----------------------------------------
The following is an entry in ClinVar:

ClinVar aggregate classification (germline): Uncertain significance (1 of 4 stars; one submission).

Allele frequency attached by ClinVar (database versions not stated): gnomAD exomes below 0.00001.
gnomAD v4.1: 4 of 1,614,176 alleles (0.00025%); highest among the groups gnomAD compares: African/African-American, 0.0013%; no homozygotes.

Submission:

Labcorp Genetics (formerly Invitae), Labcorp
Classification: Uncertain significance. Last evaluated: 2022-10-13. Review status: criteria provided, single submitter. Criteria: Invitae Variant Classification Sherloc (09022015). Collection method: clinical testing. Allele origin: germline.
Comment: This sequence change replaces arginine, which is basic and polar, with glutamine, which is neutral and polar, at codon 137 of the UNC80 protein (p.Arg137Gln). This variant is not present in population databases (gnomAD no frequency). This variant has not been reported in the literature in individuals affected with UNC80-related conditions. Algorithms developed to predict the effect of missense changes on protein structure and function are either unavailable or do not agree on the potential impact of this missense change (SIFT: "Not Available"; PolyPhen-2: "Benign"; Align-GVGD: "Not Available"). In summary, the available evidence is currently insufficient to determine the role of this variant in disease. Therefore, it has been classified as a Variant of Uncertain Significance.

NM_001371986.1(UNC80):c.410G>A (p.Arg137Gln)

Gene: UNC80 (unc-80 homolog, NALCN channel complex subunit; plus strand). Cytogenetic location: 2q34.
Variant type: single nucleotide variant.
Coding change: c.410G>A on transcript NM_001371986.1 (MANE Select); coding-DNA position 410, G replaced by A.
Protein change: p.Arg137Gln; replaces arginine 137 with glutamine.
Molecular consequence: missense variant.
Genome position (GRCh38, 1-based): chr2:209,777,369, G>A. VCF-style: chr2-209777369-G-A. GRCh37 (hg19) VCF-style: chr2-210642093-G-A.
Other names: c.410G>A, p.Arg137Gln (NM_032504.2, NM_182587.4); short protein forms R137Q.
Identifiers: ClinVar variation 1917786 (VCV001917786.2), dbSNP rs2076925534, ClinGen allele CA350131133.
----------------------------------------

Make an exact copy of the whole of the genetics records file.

The following is an entry in ClinVar:

ClinVar aggregate classification (germline): Uncertain significance (1 of 4 stars; one submission).

Allele frequency attached by ClinVar (database versions not stated): gnomAD exomes below 0.00001.
gnomAD v4.1: 4 of 1,614,176 alleles (0.00025%); highest among the groups gnomAD compares: African/African-American, 0.0013%; no homozygotes.

Submission:

Labcorp Genetics (formerly Invitae), Labcorp
Classification: Uncertain significance. Last evaluated: 2022-10-13. Review status: criteria provided, single submitter. Criteria: Invitae Variant Classification Sherloc (09022015). Collection method: clinical testing. Allele origin: germline.
Comment: This sequence change replaces arginine, which is basic and polar, with glutamine, which is neutral and polar, at codon 137 of the UNC80 protein (p.Arg137Gln). This variant is not present in population databases (gnomAD no frequency). This variant has not been reported in the literature in individuals affected with UNC80-related conditions. Algorithms developed to predict the effect of missense changes on protein structure and function are either unavailable or do not agree on the potential impact of this missense change (SIFT: "Not Available"; PolyPhen-2: "Benign"; Align-GVGD: "Not Available"). In summary, the available evidence is currently insufficient to determine the role of this variant in disease. Therefore, it has been classified as a Variant of Uncertain Significance.

NM_001371986.1(UNC80):c.410G>A (p.Arg137Gln)

Gene: UNC80 (unc-80 homolog, NALCN channel complex subunit; plus strand). Cytogenetic location: 2q34.
Variant type: single nucleotide variant.
Coding change: c.410G>A on transcript NM_001371986.1 (MANE Select); coding-DNA position 410, G replaced by A.
Protein change: p.Arg137Gln; replaces arginine 137 with glutamine.
Molecular consequence: missense variant.
Genome position (GRCh38, 1-based): chr2:209,777,369, G>A. VCF-style: chr2-209777369-G-A. GRCh37 (hg19) VCF-style: chr2-210642093-G-A.
Other names: c.410G>A, p.Arg137Gln (NM_032504.2, NM_182587.4); short protein forms R137Q.
Identifiers: ClinVar variation 1917786 (VCV001917786.2), dbSNP rs2076925534, ClinGen allele CA350131133.